From the World

The Roots of Modern Design

Recreation pavilion, Mirman House, Arcadia, 1958

Have you ever wondered where the ideas for the modern designs in your living room came from? We know we love the sleek and simple designs of contemporary trends and modern homes, but now we can learn about some of the designers responsible for these innovative creations and of their California-inspired products and ideas.


The Peabody Essex Museum (PEM) of Salem, Massachusetts holds the answers with the display of California Design, 1930 – 1965: Living in a Modern Way. The exhibition, organized by Los Angeles County Museum of Art (LACMA), is the first major study of modern California design and features over 250 objects ranging from classic cars and Barbie dolls to innovative designs of furniture and fashion — on display from March 29 to July 6, 2014.


The detailed exhibition illustrates the ways in which California became America’s primary source of progressive design during and after World War II. The flood of new residents to California during this time allowed designers and creators like Charles and Ray Eames, Richard Neutra and R.M. Schindler to meet the modern needs of the people in new and innovative ways. The state’s wide influence on America’s material culture is portrayed in four sections of the exhibition: Shaping, Making, Living and Selling. These areas set the stage for the ways in which the environment as well as social and cultural conditions of mid-century California shaped the sleek, modern design of homes, decor, furniture, fashion, automobiles, and toys that we still love today.


The goal of mid-century California designers remains significant in the rising awareness of contemporary and sustainable lifestyles and products today, and that is to create well-designed, affordable, and comfortable modern homes to those who desire them. After WWII, a new culture of innovation and exploration in design took hold in California and many new production methods and materials were used. Opportunities for further experimentation only grew with the population increases and rise of the motion picture industry. A shift in design took place in California, according to designer Greta Magnusson-Grossman in 1951, when she claimed that it was no longer “a superimposed style, but an answer to present conditions…It has developed out of our own preferences for living in a modern way.”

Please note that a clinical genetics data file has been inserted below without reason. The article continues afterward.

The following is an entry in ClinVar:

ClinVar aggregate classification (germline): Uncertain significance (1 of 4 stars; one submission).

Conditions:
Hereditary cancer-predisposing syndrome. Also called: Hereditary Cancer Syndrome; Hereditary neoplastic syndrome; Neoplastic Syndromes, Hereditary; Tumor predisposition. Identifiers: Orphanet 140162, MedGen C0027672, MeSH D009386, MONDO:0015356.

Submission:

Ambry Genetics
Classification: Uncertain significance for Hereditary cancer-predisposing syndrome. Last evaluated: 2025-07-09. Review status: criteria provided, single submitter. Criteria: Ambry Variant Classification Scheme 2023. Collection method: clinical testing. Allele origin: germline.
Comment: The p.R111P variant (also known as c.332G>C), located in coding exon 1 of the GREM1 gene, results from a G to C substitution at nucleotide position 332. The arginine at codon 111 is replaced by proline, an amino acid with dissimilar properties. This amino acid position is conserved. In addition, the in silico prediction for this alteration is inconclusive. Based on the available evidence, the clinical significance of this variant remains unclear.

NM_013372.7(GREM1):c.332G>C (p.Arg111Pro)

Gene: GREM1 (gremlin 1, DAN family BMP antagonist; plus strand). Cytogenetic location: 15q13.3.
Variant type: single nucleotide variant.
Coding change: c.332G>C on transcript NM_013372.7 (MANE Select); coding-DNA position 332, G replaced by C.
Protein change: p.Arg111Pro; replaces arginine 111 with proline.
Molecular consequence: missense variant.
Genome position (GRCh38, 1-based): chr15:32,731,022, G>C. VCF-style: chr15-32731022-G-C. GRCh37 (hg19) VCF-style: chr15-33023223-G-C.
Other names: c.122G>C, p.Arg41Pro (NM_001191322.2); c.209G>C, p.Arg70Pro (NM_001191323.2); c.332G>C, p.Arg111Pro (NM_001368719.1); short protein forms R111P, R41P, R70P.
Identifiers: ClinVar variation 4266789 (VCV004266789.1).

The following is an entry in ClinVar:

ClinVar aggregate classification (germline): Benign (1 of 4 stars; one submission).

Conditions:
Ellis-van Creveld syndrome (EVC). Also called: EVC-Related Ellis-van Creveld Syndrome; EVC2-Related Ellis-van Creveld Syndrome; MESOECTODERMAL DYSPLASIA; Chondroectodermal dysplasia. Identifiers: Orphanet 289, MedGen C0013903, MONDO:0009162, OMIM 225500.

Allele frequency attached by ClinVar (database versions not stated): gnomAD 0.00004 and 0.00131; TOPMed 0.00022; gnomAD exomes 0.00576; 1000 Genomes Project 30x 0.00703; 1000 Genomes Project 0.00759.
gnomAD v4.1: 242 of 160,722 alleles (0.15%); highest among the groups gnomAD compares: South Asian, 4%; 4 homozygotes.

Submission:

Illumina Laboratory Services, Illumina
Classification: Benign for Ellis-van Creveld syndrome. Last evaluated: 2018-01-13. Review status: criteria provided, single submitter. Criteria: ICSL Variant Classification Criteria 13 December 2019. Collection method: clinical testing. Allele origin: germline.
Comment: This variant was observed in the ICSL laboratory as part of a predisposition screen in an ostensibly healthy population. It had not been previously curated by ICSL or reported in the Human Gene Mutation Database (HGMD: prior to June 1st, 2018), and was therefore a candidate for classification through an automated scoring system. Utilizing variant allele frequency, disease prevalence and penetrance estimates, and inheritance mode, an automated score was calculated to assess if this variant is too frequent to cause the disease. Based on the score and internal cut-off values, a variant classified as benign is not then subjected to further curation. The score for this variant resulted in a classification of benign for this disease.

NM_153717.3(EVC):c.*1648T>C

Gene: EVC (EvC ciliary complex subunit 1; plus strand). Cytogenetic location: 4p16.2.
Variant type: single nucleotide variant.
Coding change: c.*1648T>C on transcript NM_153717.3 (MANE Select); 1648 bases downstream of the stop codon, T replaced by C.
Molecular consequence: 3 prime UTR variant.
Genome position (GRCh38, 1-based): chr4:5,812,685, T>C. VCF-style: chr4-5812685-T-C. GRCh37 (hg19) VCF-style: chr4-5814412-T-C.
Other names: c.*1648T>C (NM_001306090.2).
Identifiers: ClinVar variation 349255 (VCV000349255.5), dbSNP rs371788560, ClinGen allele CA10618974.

These roots of innovative and modern ideas planted after the war sprouted the designs that we see and enjoy today. For example, the temperate climate and ideal weather of the golden state spurred the idea for modern homes that supported indoor-outdoor living. New construction and architectural techniques and materials allowed designers to create open-plan homes with floor-to-ceiling windows and doors, collapsing the barriers between contemporary indoor spaces and the outdoor environment. Other developments in fiberglass technology made it possible to create new, sleek designs of automobiles and surfboards, to enjoy all that California has to offer.


All of these objects, as well as many others, can be viewed in the exhibition. You can also view the accompanying 360-page catalogue or the exhibition’s second publication, A Handbook of California Design, 1930-1965: Craftspeople, Designers, Manufacturers, to become more informed on over 140 mid-twentieth century figures in California design and their work that we have come to know and to imitate in modern homes today.


Wonder no more about the origins of your innovative home designs and your favorite contemporary decor and enjoy all that this exhibit has to offer.


Learn more about the Peabody Essex Museum, as well as exhibition dates and details on their website,